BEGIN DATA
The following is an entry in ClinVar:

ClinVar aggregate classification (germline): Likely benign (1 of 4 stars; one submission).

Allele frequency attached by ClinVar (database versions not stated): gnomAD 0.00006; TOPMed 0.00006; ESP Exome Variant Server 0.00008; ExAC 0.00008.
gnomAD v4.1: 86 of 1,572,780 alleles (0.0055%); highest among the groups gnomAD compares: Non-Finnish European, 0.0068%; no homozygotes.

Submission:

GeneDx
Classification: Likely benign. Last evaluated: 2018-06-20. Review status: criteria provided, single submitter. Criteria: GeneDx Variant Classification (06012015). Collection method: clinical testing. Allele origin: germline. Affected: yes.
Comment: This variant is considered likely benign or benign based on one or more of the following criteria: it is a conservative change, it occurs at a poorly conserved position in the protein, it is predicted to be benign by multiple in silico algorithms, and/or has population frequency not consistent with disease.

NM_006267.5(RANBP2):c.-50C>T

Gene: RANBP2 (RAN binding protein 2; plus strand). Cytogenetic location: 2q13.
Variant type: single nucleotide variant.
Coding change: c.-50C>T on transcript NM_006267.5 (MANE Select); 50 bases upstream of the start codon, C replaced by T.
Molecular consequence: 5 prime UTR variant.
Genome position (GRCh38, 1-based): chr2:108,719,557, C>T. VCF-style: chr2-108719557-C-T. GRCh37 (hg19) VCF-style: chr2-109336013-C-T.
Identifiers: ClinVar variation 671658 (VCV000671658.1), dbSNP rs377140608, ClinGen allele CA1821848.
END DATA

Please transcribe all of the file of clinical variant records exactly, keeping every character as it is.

The following is an entry in ClinVar:

ClinVar aggregate classification (germline): Likely benign (1 of 4 stars; one submission).

Allele frequency attached by ClinVar (database versions not stated): gnomAD 0.00006; TOPMed 0.00006; ESP Exome Variant Server 0.00008; ExAC 0.00008.
gnomAD v4.1: 86 of 1,572,780 alleles (0.0055%); highest among the groups gnomAD compares: Non-Finnish European, 0.0068%; no homozygotes.

Submission:

GeneDx
Classification: Likely benign. Last evaluated: 2018-06-20. Review status: criteria provided, single submitter. Criteria: GeneDx Variant Classification (06012015). Collection method: clinical testing. Allele origin: germline. Affected: yes.
Comment: This variant is considered likely benign or benign based on one or more of the following criteria: it is a conservative change, it occurs at a poorly conserved position in the protein, it is predicted to be benign by multiple in silico algorithms, and/or has population frequency not consistent with disease.

NM_006267.5(RANBP2):c.-50C>T

Gene: RANBP2 (RAN binding protein 2; plus strand). Cytogenetic location: 2q13.
Variant type: single nucleotide variant.
Coding change: c.-50C>T on transcript NM_006267.5 (MANE Select); 50 bases upstream of the start codon, C replaced by T.
Molecular consequence: 5 prime UTR variant.
Genome position (GRCh38, 1-based): chr2:108,719,557, C>T. VCF-style: chr2-108719557-C-T. GRCh37 (hg19) VCF-style: chr2-109336013-C-T.
Identifiers: ClinVar variation 671658 (VCV000671658.1), dbSNP rs377140608, ClinGen allele CA1821848.